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Why data is being collected on the homeless population in San Antonio

Coordinators say this year's count is vital because last year the effort was cancelled due to pandemic concerns.

SAN ANTONIO — Nobody knows how many people are living on the streets of San Antonio now but there is an effort underway to find out.

The South Alamo Regional Alliance for the Homeless (SARAH) dispatched teams of survey takers this week for the annual Point-In-Time Count of unsheltered people.

Coordinators say this year's count is vital because last year the effort was cancelled due to pandemic concerns.

Smaller survey teams this year were armed with protective masks and hand sanitizers and they were given bags of personal care supplies to hand out to those they spoke with.

The data they are collecting will be used to develop better solutions for the homeless and the community at large.

Katie Vela is the Executive Director of SARAH. Vela said "This is our unsheltered count where we'll deploy teams out into the community with supply kits and conduct a survey that will lead to a community wide report to be used for policy making."

Vela said the one night snapshot will provide hard data to back up their estimates.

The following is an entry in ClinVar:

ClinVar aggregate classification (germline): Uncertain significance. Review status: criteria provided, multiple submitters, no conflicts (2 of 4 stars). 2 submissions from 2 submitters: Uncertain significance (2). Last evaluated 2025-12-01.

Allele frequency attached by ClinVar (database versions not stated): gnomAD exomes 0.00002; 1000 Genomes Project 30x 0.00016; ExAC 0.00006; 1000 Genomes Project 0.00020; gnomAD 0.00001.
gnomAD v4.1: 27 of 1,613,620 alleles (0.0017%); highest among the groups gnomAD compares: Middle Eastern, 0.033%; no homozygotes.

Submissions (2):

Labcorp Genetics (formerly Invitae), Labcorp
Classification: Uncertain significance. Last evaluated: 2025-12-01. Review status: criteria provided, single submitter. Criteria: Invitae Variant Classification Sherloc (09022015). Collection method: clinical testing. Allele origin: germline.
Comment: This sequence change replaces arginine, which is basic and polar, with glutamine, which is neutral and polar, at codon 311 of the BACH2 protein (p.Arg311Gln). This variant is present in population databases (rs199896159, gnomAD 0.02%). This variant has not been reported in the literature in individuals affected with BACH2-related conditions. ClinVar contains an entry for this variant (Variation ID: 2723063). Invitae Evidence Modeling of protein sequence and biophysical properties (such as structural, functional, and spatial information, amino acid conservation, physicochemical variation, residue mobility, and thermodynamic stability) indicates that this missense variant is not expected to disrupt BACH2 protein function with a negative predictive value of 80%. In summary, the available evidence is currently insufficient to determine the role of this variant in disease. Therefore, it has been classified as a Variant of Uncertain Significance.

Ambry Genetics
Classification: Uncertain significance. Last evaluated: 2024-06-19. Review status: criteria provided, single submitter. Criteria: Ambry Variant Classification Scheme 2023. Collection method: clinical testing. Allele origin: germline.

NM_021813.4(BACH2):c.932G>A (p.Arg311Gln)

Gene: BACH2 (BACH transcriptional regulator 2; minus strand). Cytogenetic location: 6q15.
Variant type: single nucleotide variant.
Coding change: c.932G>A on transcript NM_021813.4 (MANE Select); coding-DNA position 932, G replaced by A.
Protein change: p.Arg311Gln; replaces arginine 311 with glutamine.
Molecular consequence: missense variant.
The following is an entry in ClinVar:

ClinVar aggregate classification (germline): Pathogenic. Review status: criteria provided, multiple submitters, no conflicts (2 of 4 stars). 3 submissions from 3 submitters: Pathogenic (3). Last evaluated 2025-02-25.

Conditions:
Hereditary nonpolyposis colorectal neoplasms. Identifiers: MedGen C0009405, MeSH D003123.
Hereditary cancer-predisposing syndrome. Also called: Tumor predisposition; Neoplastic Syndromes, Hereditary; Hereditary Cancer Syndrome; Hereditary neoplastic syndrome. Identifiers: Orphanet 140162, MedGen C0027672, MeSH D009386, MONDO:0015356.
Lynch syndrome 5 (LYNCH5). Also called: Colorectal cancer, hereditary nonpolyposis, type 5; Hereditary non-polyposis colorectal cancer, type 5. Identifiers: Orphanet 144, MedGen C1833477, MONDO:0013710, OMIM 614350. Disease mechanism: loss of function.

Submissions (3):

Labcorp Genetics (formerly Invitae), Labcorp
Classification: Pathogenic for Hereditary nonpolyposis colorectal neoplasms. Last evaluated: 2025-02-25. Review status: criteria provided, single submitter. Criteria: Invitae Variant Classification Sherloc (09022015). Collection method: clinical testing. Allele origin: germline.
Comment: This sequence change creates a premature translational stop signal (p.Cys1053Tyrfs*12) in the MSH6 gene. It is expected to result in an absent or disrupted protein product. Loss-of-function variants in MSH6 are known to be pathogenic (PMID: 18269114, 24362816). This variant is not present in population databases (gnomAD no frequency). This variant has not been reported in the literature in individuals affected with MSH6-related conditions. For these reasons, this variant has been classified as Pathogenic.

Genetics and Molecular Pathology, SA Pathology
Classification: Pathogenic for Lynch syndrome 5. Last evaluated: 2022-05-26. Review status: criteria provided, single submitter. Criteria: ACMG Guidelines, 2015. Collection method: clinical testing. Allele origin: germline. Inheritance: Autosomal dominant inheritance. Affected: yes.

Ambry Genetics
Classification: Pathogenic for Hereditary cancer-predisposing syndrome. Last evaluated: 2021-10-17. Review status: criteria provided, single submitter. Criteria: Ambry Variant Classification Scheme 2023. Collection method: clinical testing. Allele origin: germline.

"Throughout the year we're seeing more like 6,000 to 8,000 people experiencing homelessness," Vela said.

Vela said they believe they will find mental health issues continue to be a big factor.

"We need long-term, permanent, supportive housing options, where there are services on site, providing medical care, helping people stay on their medications, counseling," Vela said.

One challenge, Vela said, is that there is no one size fits all solution. People become homeless for all kinds of reasons.

Vela said "Rent and mortgages are increasing, and when you pair that with all of the other adverse childhood experiences, untreated mental health, domestic violence and issues faced by veterans, that's how you end up with homelessness."

"Homelessness is a continuum. We have people behind on rent and we have people who have been on the street for ten years and they require different interventions and services," Vela said.

Because many homeless people have experienced trauma, Vela admits it's often difficult to encourage people to accept help and leave the streets behind.

Vela said "People on the street are going to be distrustful of systems. They’ve experienced vast trauma that most of us can't even imagine and so it takes relationship building to get to that yes."

Focusing on long-term solutions, Vela said, is an important tool.

"There's no simple answer but I think what we've learned is that it takes strong collaboration and community awareness," Vela said.
Vela said survey results will be released May 24, just a few days before voters will say yes or no to a housing bond initiative, a plan they say might, at long last, provide long-term solutions.

Vela said "It includes $25 million for permanent supportive housing over the next five years, and we just hope people will look out for that and support it."

More information about resources for the homeless can be found on the SARAH website.

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